Aidan's Arrangement

By: Peggy McKenzie

The Langley Legacy, Book 4


This book is dedicated to the human spirit and its ability to persevere in the face of hardship and heartache. There is no greater force than the single-minded determination to follow our dreams and to create a legacy worthy to pass down to our children, our children’s children, and all the generations that come after.

“Beare and Forebeare” is an Irish motto that means be patient and endure—a human condition all people have in common without regard to borders.

Chapter One

July 1933

The Legacy Ranch

New Dawn Springs, Oregon

Aidan Langley rode his horse over the rise and down to the creek winding its way through his family’s ranch. The creek ran year-round thanks to the snow melt of the mountains to the north. A great location for raising livestock. And a family—the very reason his great-grandfather, Finn Langley, chose this spot to homestead when he first arrived in Oregon from Ireland in the 1850s.

Frisco, the appaloosa gelding he rode was thanks to his grandfather, Patrick Langley, who bred the spotted horses until the day he died. He had loved his Grampa Langley, who let him name the old appaloosa stud when Aidan had been about three years old. To everyone’s chagrin, Aidan named him Pokey Dot.

He urged the muscled short-barreled horse down the gulley and into the brisk flowing water. Frisco stood in the middle of the creek chest high and pulled at the reins, stretching his neck to drink his fill of the cool, clear water. After the horse had his fill, Aidan guided him on to the wet sand-covered bank and dismounted, careful to keep hold of the reins. The last thing he wanted to do was walk back to the house on a hot day like today. A glance at the bluebird sky gave every indication it was going to get hotter.

He studied the movement of the creek. A stick about a foot long floated by, gently bobbing in the dappled shade of the trees lining both banks of the water. “Hell, why should you get all the fun, Frisco?” He spoke to his horse and patted the big horse on his rump. “Work is done. How about I tie you up here next to this green grass while I dip a toe or two?”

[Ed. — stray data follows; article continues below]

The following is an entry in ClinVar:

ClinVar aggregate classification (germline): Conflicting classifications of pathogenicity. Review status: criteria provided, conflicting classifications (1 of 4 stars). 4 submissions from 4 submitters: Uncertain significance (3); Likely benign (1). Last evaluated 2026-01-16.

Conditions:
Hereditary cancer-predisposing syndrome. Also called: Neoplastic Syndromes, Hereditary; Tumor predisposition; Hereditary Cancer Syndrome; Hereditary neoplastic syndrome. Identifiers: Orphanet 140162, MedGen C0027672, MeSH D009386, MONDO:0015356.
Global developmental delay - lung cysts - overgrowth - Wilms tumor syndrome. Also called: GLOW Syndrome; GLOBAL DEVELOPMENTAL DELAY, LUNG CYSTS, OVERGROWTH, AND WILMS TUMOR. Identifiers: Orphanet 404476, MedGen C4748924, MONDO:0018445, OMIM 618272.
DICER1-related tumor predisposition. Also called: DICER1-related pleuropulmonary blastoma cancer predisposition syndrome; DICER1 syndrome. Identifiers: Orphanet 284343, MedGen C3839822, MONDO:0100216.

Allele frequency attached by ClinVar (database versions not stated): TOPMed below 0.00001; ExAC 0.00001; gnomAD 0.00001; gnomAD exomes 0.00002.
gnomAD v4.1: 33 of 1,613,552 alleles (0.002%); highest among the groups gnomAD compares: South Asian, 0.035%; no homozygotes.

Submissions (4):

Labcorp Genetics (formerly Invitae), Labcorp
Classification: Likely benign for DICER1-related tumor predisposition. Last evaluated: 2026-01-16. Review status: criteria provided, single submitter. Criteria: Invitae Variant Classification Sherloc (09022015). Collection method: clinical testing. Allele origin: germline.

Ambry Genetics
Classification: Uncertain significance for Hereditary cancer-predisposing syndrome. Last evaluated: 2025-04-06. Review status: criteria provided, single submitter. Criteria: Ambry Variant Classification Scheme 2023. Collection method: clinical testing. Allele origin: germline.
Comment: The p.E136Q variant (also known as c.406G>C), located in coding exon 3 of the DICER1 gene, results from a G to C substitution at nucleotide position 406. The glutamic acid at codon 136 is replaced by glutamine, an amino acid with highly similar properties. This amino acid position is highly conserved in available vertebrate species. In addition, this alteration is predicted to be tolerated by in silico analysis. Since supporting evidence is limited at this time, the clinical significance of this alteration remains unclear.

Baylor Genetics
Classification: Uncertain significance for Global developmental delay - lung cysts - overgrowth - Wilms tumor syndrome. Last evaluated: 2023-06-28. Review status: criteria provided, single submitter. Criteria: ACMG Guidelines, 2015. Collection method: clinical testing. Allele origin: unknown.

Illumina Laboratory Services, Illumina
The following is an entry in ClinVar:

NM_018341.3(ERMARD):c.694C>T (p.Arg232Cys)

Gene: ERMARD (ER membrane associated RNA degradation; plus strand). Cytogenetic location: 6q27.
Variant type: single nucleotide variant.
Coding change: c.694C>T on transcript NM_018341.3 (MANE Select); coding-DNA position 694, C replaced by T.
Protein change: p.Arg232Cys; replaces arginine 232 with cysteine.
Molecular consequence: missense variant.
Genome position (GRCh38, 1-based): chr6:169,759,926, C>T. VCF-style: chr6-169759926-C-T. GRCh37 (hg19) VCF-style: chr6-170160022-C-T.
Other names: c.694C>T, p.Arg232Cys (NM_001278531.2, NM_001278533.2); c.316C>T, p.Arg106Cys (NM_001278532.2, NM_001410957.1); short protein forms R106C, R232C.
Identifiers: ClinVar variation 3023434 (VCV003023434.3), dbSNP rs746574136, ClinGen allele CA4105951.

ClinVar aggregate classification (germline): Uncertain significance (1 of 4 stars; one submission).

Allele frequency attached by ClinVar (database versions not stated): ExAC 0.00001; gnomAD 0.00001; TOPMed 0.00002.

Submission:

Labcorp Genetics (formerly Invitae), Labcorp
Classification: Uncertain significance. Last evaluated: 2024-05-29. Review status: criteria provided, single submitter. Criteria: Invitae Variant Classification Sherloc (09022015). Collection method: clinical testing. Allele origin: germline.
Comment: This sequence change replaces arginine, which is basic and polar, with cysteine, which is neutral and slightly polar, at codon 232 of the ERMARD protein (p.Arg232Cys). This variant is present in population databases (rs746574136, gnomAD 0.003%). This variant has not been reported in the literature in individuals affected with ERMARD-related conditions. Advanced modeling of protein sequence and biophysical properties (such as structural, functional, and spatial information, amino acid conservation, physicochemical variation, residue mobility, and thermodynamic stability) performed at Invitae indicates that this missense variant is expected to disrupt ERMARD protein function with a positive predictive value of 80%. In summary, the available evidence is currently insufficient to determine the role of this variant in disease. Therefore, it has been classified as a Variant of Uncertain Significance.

Aidan pulled his lead rope off the saddle horn and tied Frisco to a tree a few yards away from the edge of the creek. He could cool off and keep one eye on his ride home.

He pulled off his boots and socks, jerked his sweat soaked t-shirt over his head, and pushed off his jeans and underwear down his long, muscled legs. A faint breeze bounced off the water and nipped at his nakedness. Goosebumps pebbled his skin when he slipped beneath the waist deep, snow melt frigid water flowing around him.

He grabbed a fist full of tree root jutting from the creek’s bank to keep himself from drifting down stream. His body adjusted to the cold water and he lay back in the water, his eyes closed, clinging to the root, the sun beating down from the cloudless sky. This was heaven.

The gentle rocking of the flowing water lulled him into a state of semi-consciousness. He was vaguely aware of the sounds of the outdoor surrounding him. Meadowlarks chirped from every tree branch. He heard crickets in the tall pasture grass growing to the edge of the creek banks. He heard water trickling off rocks and roots lining the creek. And he heard laughter. A sweet and joyful sound. It made him smile—wait. Laughter?

He sat up in the water and listened closer. There it was again. Aidan faded into the shrubs and saplings lining the creek bank. Someone else had sought relief in the cool water of the creek that ran through his family’s property. But who? No one had permission to access this creek except his family and their hired hands—and there weren’t many of those left since the stock market crashed in twenty-nine and reversed everyone’s fortunes.

He searched the bank for the spot he had thrown his clothes. Damn. He couldn’t get to them without climbing out of the water. And if he climbed out of the water—

A terrified scream sliced through his thoughts. He dove into the water and swam downstream. The current pushed his strong strokes through the water. Soon, he was around the bend and face to face with a—naked girl?

At second glance, Aidan realized this was no girl. His brain was very clear on that matter. These were the curves of a full-grown woman, of that, he had no doubts. But, who was she and where had she come from? It wasn’t every day he found a female standing naked at the edge of his family’s creek without a stitch of clothing on. It was most definitely not an everyday occurrence.

Perhaps that was why he kept staring at her nakedness. He watched the woman pull at the wet waist length strands of honey colored hair to hide her charms from his gaze. It might have worked but for the breeze kicking up a curl or two exposing patches of peach-colored skin.

Aidan pulled his eyes from her—charms—and collided with a pair of vivid green eyes that punched him in his gut. The color reminded him of the grass of Ireland he saw on the pages of the picture books in Grampa Patrick’s old room before he died.

Aidan thought he had died and gone to heaven. He knew he was staring, but she had the face of an angel—

“Is there something wrong with you? Are you a complete imbecile? Get out of the water!” She shrieked at him.